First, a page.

Denver Police Department rolls out new use-of-force policy
The Denver Police Department will begin re-training officers this fall using a new use-of-force policy requiring law enforcement use the minimum amount of force necessary to control a situation. The new policy, which took over a year to draft, was designed with the hopes of increasing public trust and fostering better relations between police and the community.
The final draft was released earlier this month to a community advisory panel which had been working with the department to re-write old policy. After months of infighting between the panel, the department and the police union, the Denver Post reports all stakeholders appear to be on the same page.
Much of the debate was semantic in nature, according to the Post. Arguments mostly centered around the definitions of words like “amount,” “type,” “appropriate,” and “reasonable” as they related to officers’ differing levels of response; however, Police Chief Paul Pazen and members of the advisory committee believe they’ve reached a consensus.
“I’m positive about it, and I think the chief has a good attitude about it,” Denise Maes, public policy director for the American Civil Liberties Union (ACLU) of Colorado, told the Post. “The proof will be in the pudding.”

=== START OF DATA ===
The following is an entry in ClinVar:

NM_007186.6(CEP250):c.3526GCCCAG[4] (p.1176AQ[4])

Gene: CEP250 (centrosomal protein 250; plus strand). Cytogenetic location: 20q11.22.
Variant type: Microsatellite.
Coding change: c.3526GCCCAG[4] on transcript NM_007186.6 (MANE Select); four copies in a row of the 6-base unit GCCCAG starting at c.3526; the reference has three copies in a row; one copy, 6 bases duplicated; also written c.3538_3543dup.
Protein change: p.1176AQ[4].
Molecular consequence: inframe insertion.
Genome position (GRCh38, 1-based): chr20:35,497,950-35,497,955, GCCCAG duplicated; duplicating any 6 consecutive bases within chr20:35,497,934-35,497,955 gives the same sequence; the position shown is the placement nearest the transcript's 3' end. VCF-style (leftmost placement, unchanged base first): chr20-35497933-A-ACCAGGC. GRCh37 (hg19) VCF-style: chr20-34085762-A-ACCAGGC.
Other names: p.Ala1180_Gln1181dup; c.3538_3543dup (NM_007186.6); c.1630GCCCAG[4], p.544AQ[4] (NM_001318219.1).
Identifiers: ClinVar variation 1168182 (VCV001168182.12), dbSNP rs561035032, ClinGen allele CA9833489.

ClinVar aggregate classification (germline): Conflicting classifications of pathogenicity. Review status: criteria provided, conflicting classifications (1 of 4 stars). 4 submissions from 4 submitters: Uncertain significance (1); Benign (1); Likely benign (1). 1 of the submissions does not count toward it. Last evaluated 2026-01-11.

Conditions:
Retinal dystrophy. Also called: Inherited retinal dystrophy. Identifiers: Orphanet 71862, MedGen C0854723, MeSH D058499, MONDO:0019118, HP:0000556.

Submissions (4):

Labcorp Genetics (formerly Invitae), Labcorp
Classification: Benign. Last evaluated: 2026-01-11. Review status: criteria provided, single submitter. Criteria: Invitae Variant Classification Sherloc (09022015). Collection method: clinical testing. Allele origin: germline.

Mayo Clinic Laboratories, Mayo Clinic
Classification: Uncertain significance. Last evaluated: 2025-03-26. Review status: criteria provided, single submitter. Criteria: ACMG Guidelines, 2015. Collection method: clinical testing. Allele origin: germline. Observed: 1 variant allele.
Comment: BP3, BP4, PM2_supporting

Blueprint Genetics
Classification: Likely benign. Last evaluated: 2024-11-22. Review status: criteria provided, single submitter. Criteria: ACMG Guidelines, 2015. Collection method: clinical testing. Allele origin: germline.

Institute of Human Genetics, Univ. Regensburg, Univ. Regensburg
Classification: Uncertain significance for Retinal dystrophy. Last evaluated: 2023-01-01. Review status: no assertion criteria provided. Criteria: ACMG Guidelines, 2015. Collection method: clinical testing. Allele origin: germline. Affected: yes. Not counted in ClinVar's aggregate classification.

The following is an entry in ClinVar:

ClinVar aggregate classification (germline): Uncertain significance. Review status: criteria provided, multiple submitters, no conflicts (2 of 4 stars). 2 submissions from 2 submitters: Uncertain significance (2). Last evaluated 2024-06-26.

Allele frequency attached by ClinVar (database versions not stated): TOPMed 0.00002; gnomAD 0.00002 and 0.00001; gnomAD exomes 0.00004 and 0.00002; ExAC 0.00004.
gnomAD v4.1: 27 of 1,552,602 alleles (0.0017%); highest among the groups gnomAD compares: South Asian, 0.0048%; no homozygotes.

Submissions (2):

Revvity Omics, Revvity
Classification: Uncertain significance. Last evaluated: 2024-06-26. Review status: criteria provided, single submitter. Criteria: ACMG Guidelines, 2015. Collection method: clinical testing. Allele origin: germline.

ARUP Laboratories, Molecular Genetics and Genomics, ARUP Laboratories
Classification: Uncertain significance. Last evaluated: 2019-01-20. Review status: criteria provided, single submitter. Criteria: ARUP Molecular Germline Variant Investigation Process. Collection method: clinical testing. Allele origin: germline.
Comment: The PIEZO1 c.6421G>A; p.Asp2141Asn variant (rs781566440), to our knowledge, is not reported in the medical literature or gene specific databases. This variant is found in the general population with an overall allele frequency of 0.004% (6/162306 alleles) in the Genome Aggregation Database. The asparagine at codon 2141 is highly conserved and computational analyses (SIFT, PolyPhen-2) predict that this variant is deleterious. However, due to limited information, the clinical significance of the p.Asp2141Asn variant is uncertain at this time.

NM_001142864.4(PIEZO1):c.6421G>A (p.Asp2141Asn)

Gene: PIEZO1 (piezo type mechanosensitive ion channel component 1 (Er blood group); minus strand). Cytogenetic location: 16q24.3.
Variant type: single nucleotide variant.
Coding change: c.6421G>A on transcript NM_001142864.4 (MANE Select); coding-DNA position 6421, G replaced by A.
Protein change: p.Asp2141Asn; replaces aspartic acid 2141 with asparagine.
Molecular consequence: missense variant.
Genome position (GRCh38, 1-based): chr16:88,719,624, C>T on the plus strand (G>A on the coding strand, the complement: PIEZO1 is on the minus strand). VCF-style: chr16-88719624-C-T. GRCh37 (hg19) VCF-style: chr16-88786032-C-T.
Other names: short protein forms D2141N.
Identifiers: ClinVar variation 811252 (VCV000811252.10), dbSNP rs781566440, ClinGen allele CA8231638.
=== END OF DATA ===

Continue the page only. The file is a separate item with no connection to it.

Specifically, the new guidelines state force shouldn’t be used as a means of retaliation or punishment, and that officers should intervene if they believe an officer is using inappropriate amounts of force, according to the Denver Channel.
The use of lethal force has also been clearly outlined, according to the Denver Channel. Under the new policy, officers may not use lethal force solely to effect an arrest, to prevent a suspect from escaping or on a person who only poses a danger to themselves. Officers also may not fire their weapons as a warning, to protect property, at a moving vehicle or if there is a risk of injuring bystanders.
“When needed, officers must use only the amount of force reasonable and necessary under the totality of the circumstances to safely accomplish a lawful purpose,” the manual reads.
Downtown officers will be trained on the new policy first, and it will eventually be rolled out in the surrounding districts Each officer will be required to attend eight hours of training this year, and higher ranking officers will require more, the Denver Post reports. It’s hoped all officers will be working under the new model by Jan. 1, 2019.
Retraining officers will be a difficult task, but it’s a worthy one, according to the department. “This is going to be a monumental task, but we’re not going to shortchange it,” Pazen told the Post.